In this elegantly written book, Nathan Glazer provides a historically rich account of the rise of multiculturalism and explicates its political significance. He argues that the diffusion of multiculturalism has been driven by the singeing faultline of 20th-century America, the position of African Americans. In the book's best chapter, on assimilation, Glazer explains how the discussion of this topic elided and ignored the position of black Americans - it was the assimilation of eastern and southern Europeans which exercised the assimilationists in the 1910s and 1920s; African Americans, if thought of at all, were considered unassimilable.
Glazer takes relatively few shots at the absurdities and oddities generated by the multicultural debate. One vignette is the rewriting for the Californian school system of the history of the American west. In the words of one critic, the new curriculum "puts everyone in the covered wagons", Asian Americans, Hispanics and black Americans. Elsewhere he discusses the new "great civilisation" courses which give due attention to the recondite histories of Nubia and Kush, "hitherto in the wings as far as Egyptian history is concerned. No longer. This area of Africa is now thrust into the center of the stage.". The emphasis upon "global history" requires discoursing on many obscure events or persons, remote - both geographically and politically - societies, at the expense of European and western history. Individual teachers, caught up in stark classroom realities, take a low-key view of these revisions as Glazer learned from one instructor: "He didn't care that much what his students read, as long as they could read and write."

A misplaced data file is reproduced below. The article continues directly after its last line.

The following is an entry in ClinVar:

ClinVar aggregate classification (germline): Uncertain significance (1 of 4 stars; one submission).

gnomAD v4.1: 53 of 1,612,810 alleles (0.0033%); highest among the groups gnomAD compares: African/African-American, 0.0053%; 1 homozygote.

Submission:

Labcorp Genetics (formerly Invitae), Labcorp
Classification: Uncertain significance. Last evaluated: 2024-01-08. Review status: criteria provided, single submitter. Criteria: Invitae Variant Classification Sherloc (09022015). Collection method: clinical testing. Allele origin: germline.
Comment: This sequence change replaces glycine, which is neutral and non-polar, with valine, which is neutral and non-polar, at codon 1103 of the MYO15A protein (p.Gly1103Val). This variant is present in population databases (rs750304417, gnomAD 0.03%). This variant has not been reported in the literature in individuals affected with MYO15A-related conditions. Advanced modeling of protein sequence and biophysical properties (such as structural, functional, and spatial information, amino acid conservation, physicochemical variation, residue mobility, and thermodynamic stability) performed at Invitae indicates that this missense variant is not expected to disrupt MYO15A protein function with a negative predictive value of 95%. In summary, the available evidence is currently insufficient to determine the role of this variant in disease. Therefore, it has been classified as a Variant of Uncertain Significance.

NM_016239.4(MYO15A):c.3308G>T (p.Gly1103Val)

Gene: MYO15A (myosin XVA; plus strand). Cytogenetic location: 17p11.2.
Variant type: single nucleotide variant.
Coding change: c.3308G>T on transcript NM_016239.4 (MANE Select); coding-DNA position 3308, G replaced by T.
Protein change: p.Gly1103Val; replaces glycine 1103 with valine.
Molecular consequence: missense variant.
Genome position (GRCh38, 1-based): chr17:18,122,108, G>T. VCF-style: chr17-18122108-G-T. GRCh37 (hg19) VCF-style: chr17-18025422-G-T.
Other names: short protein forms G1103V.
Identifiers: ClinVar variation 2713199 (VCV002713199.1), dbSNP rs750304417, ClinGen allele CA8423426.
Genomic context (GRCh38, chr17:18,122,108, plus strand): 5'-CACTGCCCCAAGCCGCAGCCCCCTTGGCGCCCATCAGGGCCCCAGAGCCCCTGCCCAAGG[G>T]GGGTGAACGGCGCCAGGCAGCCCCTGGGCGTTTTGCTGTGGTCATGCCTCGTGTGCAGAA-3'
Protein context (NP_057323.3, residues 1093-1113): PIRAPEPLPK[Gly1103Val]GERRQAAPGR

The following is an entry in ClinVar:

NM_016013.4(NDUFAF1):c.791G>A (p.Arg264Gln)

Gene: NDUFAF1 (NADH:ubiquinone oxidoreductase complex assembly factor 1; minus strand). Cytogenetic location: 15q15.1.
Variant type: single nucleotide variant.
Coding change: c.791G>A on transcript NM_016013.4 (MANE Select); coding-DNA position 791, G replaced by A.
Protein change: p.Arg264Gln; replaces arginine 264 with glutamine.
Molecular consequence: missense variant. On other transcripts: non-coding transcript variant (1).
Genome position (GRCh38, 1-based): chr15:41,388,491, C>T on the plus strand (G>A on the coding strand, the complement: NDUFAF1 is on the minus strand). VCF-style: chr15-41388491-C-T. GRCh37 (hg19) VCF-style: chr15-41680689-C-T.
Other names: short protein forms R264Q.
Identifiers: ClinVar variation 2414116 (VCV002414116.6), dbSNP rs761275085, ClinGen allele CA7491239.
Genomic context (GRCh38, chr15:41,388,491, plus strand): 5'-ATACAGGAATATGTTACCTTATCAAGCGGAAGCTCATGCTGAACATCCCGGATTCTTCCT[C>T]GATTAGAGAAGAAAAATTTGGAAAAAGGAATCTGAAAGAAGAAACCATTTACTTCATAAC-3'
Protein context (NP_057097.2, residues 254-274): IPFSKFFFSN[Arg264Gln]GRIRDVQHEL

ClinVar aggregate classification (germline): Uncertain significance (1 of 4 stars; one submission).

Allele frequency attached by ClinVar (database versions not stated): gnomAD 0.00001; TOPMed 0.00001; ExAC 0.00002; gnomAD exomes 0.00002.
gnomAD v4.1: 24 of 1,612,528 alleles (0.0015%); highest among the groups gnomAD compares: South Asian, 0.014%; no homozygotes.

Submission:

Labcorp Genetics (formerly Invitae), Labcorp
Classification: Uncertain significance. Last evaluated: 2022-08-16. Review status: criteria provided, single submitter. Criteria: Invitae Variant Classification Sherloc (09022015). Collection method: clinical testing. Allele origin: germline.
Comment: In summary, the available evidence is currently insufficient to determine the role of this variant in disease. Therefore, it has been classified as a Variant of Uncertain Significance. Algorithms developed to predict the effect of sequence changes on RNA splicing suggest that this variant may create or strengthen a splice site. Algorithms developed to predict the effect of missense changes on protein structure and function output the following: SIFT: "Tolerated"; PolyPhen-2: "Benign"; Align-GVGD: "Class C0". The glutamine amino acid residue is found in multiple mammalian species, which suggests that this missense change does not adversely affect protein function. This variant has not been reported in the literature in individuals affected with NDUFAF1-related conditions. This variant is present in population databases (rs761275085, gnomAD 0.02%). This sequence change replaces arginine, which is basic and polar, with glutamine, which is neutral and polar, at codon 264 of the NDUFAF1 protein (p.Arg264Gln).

The theme binding these previously published essays together is Glazer's interpretation of multiculturalism as a manifestation of the US's failure towards its African American population. Glazer adumbrates on this point subtly and persuasively. And whereas the aim of African Americans until the 1960s was to destroy segregated race relations and to achieve integration and assimilation, since the 1970s the failure of this integrationist project has spawned separatism and multiculturalism. Multiculturalism is a fundamental rejection of the melting-pot ethos. Black Americans stand as "the storm troops in the battles over multiculturalism". Providing historical models and reference points in the new curricula is designed to improve their lot.
Glazer remarks that in respect of African Americans "we are still, in some key respects, two nations", exemplified by intense segregation in housing. Historically, black Americans were excluded from conceptions of the assimilated American. He reminds the reader that Woodrow Wilson's and Theodore Roosevelt's attack on so-called "hyphenated Americans" entirely omitted blacks from the realm of American citizenship. It is the legacy of this oversight combined with that of segregated race relations which explains why African Americans are the "storm troops" of multiculturalism, explicitly turning their back on assimilation: the explanation for this rejection "is to be found in black experience in America, and in the fundamental refusal of other Americans to accept blacks, despite their eagerness, as suitable candidates for assimilation". As a consequence, assimilation has become an unattractive ideal for all Americans.
This is a timely and thoughtful book. Glazer's historical sensitivity and, above all, his appreciation of the need to place African Americans at the centre of any engagement with multiculturalism, enables him to dissect and explain this phenomenon far more cogently than most commentators.
Desmond King is professor of politics, University of Oxford.
We are All Multiculturalists Now
Author - Nathan Glazer
ISBN - 0 674 94851 3
Publisher - Harvard University Press
Price - £13.50
Pages - 174